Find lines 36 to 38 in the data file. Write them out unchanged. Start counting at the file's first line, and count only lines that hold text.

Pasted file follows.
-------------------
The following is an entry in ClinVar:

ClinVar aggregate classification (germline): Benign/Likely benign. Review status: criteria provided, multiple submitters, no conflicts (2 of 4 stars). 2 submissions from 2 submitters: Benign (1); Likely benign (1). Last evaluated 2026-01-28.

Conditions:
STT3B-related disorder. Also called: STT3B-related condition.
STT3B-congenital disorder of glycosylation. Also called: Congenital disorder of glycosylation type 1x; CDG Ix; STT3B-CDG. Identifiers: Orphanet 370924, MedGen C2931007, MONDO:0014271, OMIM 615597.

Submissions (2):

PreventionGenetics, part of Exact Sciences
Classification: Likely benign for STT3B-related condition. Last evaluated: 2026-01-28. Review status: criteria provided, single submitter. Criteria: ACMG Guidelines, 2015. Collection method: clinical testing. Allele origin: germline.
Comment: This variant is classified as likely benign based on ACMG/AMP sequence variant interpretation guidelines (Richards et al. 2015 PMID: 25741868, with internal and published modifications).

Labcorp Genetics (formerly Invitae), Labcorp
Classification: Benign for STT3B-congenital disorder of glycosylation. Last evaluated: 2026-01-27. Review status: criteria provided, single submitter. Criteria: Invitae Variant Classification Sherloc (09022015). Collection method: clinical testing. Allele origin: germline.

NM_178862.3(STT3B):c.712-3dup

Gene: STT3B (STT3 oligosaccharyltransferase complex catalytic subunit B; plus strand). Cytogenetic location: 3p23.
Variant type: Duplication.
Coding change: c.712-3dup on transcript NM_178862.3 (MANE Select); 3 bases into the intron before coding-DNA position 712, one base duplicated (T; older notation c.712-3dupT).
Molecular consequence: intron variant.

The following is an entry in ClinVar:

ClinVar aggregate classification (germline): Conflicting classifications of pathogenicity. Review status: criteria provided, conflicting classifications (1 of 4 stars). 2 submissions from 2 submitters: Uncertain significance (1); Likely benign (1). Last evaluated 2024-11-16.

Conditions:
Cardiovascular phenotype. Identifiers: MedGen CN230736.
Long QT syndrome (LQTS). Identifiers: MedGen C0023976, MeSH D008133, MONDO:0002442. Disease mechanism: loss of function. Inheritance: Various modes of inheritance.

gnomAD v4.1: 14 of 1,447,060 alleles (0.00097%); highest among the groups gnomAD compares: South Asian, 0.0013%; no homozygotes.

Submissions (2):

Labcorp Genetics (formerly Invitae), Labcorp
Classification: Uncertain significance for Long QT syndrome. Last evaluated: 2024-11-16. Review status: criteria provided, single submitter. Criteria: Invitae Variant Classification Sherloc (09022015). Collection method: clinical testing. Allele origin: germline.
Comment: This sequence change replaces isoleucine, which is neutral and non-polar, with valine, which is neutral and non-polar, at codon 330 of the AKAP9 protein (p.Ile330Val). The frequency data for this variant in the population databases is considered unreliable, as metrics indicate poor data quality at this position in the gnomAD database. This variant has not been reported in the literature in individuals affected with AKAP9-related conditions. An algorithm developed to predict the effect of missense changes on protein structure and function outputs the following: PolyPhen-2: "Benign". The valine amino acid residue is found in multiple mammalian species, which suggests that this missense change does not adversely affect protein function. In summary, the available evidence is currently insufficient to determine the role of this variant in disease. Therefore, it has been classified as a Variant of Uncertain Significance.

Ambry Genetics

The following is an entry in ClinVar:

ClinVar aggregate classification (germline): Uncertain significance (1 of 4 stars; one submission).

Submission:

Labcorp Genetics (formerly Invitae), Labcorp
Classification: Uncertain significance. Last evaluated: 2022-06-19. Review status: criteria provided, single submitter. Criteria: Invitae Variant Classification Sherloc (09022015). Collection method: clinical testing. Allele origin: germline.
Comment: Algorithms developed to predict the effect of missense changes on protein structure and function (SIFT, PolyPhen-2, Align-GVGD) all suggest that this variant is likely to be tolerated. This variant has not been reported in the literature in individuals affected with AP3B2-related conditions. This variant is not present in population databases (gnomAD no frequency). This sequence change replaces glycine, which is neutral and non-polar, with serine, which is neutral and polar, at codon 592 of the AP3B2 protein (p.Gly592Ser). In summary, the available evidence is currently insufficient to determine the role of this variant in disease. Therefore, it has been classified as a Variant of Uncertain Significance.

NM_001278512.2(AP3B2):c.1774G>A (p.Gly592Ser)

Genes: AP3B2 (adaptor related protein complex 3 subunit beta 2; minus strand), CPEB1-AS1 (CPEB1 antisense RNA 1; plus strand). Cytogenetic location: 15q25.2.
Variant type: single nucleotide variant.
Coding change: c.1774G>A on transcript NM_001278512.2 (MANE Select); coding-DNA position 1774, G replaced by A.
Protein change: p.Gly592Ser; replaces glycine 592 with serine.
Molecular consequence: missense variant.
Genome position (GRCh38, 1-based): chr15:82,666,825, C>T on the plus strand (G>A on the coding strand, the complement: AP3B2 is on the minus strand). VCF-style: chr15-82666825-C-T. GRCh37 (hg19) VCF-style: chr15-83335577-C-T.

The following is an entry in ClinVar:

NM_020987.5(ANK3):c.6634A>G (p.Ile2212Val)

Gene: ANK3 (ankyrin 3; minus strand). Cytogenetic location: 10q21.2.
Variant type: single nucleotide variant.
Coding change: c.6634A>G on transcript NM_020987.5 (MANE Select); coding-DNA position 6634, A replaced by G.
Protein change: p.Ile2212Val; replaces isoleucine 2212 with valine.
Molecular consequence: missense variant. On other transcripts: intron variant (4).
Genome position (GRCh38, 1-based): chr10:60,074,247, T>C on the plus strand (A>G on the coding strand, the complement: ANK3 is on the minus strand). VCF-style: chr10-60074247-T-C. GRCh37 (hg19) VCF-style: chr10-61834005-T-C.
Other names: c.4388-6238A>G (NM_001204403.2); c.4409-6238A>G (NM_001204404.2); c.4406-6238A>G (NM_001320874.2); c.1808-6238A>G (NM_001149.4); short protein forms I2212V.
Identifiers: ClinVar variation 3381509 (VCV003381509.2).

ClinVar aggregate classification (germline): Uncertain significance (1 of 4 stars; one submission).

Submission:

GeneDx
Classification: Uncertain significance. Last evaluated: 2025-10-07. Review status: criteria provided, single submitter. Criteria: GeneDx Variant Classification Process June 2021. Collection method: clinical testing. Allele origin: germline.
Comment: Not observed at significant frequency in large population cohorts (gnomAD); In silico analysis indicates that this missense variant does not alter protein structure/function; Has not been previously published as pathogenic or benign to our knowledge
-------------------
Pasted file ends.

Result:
Variant type: single nucleotide variant.
Coding change: c.1774G>A on transcript NM_001278512.2 (MANE Select); coding-DNA position 1774, G replaced by A.
Protein change: p.Gly592Ser; replaces glycine 592 with serine.